The International Telecommunication Union (ITU) released a report predicting that electronic sensors, smart homes, and RFID tags will become the
biggest users of the Internet. It is estimated there are currently 875 million human Internet users worldwide, but experts believe there will be tens
of billions of inanimate "users" in the near future. While the ITU's report cites many economic benefits, it also raises several serious privacy
Machines will take over from humans as the biggest users of the Internet in a brave new world of electronic sensors, smart homes, and tags that track
users' movements and habits, the UN's telecommunications agency predicted.
In a report entitled "Internet of Things", the International Telecommunication Union (ITU) outlined the expected next stage in the technological
revolution where humans, electronic devices, inanimate objects and databases are linked by a radically transformed Internet.
"It would seem that science fiction is slowly turning into science fact in an 'Internet of Things' based on ubiquitous network connectivity," the
report said Thursday, saying objects would take on human characteristics thanks to technological innovation.
"Today, in the 2000s, we are heading into a new era of ubiquity, where the 'users' of the Internet will be counted in billions and where humans may
become the minority as generators and receivers of traffic," it added.
Currently there are about 875 million Internet users worldwide, a number that may simply double if humans remain the primary users of the future.
But experts are counting on tens of billions of human and inanimate "users" in future decades. They would be tied into an all pervasive network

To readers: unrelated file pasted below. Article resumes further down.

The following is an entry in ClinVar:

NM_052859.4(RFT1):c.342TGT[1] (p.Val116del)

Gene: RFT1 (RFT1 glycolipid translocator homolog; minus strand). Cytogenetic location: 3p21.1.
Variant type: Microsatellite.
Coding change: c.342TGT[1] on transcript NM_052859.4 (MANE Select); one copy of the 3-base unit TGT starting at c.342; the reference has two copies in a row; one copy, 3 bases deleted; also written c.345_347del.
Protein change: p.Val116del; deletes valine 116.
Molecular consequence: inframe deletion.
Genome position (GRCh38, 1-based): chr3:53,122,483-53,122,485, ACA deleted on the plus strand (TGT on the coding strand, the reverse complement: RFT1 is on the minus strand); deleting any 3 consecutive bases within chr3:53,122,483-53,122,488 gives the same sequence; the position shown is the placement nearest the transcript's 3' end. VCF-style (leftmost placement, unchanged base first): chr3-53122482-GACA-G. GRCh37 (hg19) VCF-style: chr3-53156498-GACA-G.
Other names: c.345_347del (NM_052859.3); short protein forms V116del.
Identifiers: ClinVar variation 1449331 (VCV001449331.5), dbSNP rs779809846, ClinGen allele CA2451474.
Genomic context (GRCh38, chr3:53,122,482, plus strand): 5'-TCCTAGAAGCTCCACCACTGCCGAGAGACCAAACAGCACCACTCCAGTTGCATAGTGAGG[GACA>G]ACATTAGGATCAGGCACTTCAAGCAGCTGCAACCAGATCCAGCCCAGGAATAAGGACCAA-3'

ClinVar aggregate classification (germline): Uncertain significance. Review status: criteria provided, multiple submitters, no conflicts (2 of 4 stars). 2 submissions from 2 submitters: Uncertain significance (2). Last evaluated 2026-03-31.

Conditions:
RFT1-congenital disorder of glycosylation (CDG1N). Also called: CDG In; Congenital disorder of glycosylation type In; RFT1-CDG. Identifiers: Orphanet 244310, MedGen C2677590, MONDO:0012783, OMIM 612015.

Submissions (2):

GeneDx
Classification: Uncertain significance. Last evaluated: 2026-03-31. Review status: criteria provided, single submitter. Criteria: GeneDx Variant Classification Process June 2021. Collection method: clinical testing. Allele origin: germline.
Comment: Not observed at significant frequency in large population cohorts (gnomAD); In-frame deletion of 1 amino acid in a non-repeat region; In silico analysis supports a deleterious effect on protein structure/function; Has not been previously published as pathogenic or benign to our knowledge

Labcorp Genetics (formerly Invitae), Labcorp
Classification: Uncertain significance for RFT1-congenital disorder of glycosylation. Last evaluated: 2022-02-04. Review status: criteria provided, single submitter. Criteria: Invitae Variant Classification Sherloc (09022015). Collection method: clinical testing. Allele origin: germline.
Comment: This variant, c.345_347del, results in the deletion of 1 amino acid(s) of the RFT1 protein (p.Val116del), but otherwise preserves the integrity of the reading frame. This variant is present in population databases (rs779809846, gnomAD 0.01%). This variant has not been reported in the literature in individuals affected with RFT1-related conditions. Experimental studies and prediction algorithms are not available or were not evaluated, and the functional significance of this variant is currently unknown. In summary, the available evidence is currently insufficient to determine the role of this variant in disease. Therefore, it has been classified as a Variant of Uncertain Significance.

where there would be no need to power up a computer to connect -- "anytime, anywhere, by anyone and anything", the report said.
Remote computer-controlled household appliances are already appearing, as well as prototype cars with collision-avoidance sensors. Mobile phones can
be used as electronic train tickets while meat exports from Namibia or goods for US retail chain Wal-Mart are tagged with sensors to allow them to be
The ITU's vision goes further, highlighting refrigerators that independently communicate with grocery stores, washing machines that communicate with
clothing, implanted tags with medical equipment and vehicles with stationary or moving objects.
Industrial products would also become increasingly "smart", gaining autonomy and the intelligence thanks to miniaturised but more powerful computing
"Even particles and 'dust' might be tagged and networked", the ITU said.
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Move over, people. Our greatest concerns are arriving... We are becoming the Borg... and it looks like we will be the minority in the
[edit on 17-11-2005 by loam]
[edit on 20-11-2005 by asala]